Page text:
TIE/ln was a distinct deviation from previous military designs for star
fighters. It had no hyperdrive, nor did it have the capacity to have one
installed. This prevented it from acting independently of a base or mother
ship, placing increased pressure on commanders not to foolishly place their
capital ships in harm's way. The fighters had no shields, trading protection
for speed, which accounted for the numerous military victories achieved by the
TIE/ln the first few years of production. Simply put, there was no other star
fighter that could keep up with it.
of pilots was also improved as SFS coordinated with the navy to provide solid
courses of instruction. However, as the fleet grew in later years, much of the
hands-on training would be replaced by simulator instruction. As I will point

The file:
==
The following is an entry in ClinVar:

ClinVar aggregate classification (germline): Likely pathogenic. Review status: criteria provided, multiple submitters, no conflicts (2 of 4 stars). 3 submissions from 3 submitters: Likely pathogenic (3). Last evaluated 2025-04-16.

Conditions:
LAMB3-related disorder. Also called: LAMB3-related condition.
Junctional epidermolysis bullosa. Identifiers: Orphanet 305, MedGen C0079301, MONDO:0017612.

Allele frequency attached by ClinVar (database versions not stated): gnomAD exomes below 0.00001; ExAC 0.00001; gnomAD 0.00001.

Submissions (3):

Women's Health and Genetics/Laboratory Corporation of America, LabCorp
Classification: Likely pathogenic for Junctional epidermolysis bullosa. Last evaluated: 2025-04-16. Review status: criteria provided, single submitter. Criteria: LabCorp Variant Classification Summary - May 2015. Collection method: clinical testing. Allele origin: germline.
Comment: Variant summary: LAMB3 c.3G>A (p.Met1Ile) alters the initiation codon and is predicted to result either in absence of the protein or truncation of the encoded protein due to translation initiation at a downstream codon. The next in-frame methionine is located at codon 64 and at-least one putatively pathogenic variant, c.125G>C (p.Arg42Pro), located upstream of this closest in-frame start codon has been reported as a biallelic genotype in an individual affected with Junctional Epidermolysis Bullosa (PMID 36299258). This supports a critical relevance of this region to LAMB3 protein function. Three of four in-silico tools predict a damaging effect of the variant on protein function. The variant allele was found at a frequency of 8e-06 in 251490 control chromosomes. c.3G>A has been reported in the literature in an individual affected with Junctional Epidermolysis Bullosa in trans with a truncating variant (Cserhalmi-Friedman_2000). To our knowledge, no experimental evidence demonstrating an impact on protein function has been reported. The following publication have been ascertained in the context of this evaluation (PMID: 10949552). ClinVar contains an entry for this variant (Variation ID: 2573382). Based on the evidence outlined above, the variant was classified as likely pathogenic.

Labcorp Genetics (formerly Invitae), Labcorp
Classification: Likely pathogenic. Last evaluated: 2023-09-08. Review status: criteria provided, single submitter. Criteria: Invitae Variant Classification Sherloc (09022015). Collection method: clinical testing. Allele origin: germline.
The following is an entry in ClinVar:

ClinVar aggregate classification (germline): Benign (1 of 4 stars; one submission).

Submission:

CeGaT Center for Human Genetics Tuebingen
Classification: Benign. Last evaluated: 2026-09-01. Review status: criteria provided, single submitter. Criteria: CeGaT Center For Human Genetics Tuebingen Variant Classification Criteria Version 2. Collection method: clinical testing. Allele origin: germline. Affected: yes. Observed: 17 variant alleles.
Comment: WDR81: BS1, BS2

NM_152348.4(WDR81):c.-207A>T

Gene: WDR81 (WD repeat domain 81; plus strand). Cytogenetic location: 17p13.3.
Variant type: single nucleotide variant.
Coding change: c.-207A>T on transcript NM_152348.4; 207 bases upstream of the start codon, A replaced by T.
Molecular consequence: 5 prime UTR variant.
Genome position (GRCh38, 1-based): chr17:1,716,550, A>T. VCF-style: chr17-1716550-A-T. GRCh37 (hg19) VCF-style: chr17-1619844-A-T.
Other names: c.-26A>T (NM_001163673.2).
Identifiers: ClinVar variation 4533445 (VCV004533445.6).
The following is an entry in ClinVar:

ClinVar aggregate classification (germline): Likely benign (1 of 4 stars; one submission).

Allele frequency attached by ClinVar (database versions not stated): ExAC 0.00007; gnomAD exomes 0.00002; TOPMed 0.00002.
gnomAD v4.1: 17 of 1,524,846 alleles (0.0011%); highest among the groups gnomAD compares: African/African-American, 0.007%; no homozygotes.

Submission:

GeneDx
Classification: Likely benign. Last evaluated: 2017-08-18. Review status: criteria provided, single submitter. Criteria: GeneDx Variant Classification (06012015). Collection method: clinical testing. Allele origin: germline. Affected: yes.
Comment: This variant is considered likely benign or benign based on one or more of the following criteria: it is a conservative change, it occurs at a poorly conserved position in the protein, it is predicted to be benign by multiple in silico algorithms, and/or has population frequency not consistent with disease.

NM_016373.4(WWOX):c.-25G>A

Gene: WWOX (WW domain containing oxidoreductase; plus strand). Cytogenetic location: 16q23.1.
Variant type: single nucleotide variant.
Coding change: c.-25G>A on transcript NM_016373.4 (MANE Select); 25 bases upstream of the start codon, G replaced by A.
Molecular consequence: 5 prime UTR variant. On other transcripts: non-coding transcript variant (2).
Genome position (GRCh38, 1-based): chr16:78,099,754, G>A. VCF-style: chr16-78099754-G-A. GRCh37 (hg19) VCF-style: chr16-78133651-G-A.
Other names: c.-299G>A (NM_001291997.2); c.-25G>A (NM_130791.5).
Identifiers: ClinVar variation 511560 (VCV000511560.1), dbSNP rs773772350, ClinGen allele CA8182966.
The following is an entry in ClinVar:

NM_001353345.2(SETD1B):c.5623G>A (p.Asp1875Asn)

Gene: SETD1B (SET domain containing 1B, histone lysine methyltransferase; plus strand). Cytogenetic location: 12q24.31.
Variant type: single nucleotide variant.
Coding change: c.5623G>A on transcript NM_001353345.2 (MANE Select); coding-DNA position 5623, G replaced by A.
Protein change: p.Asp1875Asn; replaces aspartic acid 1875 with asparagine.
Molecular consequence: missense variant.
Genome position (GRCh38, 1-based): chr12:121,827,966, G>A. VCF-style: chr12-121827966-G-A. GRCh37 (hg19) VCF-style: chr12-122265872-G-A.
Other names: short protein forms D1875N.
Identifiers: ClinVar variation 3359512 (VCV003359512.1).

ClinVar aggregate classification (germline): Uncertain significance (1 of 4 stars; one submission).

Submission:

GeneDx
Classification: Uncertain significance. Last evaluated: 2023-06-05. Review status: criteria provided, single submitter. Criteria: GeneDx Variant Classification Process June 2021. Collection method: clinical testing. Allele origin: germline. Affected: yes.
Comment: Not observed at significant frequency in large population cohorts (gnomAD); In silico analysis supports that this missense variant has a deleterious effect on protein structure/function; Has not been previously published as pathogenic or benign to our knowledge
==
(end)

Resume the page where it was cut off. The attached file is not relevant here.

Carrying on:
out later, this will have a devastating effect on the efficiency of the
commanders soon realized that their new fighters were lacking in several "key"
areas. The most important was the ability to deliver heavy ordinance to
targets. This left them with two choices: develop a new fighter/bomber, or
reinstate the Y-Wing into active military service. At this time, the military
approached both Incom and Seinar Fleet Systems to develop a fighter or
fighter/bomber capable of delivering missiles, torpedoes and bombs.
had, by this time, already begun secret negotiations with members of the Rebel
Alliance to develop a star fighter that would have the heavy firepower and
speed in order to go up against the TIE/ln. Receiving funding from Military
Research and Development, Incom developed the first prototype of what would
become the X-Wing fighter. Several early versions of the X-Wing were
distributed to Imperial-friendly organizations for field-testing, including
Fleet Systems suspected that Incom was cooperating with the growing rebellion
and placed a spy in their organization. This itself is proof that the senior
officials at SFS felt that Incom had developed a superior fighter design and